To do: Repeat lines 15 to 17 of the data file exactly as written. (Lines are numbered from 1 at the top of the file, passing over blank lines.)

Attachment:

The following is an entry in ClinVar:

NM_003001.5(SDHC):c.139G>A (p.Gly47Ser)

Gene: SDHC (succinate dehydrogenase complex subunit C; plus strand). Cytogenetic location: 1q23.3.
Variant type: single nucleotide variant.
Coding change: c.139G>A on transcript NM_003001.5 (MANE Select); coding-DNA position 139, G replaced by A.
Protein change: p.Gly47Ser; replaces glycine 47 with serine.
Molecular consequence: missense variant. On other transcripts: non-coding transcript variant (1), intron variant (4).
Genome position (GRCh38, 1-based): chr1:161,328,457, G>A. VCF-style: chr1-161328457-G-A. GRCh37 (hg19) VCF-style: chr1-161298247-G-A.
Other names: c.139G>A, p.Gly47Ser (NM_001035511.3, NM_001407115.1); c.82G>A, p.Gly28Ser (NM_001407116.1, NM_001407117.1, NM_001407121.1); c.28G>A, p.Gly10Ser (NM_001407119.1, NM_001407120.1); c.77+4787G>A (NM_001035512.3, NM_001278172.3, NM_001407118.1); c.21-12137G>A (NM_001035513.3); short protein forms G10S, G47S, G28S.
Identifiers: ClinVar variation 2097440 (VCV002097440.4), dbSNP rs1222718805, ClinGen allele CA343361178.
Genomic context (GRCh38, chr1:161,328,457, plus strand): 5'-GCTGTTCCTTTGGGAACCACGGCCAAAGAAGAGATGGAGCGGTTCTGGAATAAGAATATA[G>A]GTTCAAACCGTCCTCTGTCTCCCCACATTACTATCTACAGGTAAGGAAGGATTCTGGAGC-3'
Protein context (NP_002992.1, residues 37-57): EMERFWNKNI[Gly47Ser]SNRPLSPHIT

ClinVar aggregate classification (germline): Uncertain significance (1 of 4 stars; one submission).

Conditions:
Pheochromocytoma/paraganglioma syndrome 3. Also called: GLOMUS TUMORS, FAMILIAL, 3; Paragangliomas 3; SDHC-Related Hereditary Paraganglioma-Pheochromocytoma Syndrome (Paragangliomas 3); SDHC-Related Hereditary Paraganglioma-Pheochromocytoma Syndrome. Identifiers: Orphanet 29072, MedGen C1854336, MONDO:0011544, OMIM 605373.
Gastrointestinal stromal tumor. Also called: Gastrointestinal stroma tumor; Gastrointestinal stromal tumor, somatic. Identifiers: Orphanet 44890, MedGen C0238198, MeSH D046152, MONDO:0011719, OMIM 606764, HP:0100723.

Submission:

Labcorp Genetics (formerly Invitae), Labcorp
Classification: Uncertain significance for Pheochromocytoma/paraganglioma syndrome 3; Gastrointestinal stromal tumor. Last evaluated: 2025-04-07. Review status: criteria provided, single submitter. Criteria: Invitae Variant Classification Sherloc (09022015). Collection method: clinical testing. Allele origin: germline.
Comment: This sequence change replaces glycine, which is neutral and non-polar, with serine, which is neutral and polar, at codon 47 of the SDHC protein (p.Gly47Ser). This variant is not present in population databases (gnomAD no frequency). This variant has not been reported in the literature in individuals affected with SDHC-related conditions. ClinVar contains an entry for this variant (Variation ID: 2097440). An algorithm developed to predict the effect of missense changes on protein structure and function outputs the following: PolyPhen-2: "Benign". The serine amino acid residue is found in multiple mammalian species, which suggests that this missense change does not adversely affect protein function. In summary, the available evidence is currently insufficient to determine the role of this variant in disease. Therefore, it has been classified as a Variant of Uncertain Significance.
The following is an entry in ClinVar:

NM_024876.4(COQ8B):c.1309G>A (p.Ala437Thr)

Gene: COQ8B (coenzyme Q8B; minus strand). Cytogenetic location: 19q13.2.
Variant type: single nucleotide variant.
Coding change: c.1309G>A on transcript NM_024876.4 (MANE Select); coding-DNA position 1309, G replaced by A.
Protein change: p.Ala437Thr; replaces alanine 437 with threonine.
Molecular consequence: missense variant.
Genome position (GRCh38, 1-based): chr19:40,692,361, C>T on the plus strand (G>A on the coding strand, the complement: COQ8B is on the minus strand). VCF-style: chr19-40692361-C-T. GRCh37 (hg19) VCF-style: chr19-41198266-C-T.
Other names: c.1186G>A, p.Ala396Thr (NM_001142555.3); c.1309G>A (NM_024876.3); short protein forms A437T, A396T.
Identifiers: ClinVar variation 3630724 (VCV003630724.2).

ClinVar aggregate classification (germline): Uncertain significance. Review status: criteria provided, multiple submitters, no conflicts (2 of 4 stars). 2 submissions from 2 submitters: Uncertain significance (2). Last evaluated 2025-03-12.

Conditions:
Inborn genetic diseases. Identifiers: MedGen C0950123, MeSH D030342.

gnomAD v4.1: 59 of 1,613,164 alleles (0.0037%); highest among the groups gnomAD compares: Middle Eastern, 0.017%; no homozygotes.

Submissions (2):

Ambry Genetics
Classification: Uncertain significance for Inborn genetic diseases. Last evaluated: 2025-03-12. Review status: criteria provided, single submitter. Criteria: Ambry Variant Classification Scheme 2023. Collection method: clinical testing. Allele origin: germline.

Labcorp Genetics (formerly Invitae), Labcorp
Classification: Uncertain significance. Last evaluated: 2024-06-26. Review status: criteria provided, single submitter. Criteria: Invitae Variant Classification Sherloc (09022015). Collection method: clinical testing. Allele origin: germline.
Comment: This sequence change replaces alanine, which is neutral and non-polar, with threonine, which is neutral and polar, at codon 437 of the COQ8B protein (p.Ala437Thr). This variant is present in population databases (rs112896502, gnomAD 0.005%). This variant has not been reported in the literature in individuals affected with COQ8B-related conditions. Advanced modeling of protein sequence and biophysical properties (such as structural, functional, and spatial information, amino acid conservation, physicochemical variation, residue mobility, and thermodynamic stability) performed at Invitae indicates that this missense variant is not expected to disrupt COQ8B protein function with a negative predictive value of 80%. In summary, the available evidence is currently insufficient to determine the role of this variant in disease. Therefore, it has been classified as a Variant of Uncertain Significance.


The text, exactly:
Pheochromocytoma/paraganglioma syndrome 3. Also called: GLOMUS TUMORS, FAMILIAL, 3; Paragangliomas 3; SDHC-Related Hereditary Paraganglioma-Pheochromocytoma Syndrome (Paragangliomas 3); SDHC-Related Hereditary Paraganglioma-Pheochromocytoma Syndrome. Identifiers: Orphanet 29072, MedGen C1854336, MONDO:0011544, OMIM 605373.
Gastrointestinal stromal tumor. Also called: Gastrointestinal stroma tumor; Gastrointestinal stromal tumor, somatic. Identifiers: Orphanet 44890, MedGen C0238198, MeSH D046152, MONDO:0011719, OMIM 606764, HP:0100723.

Submission: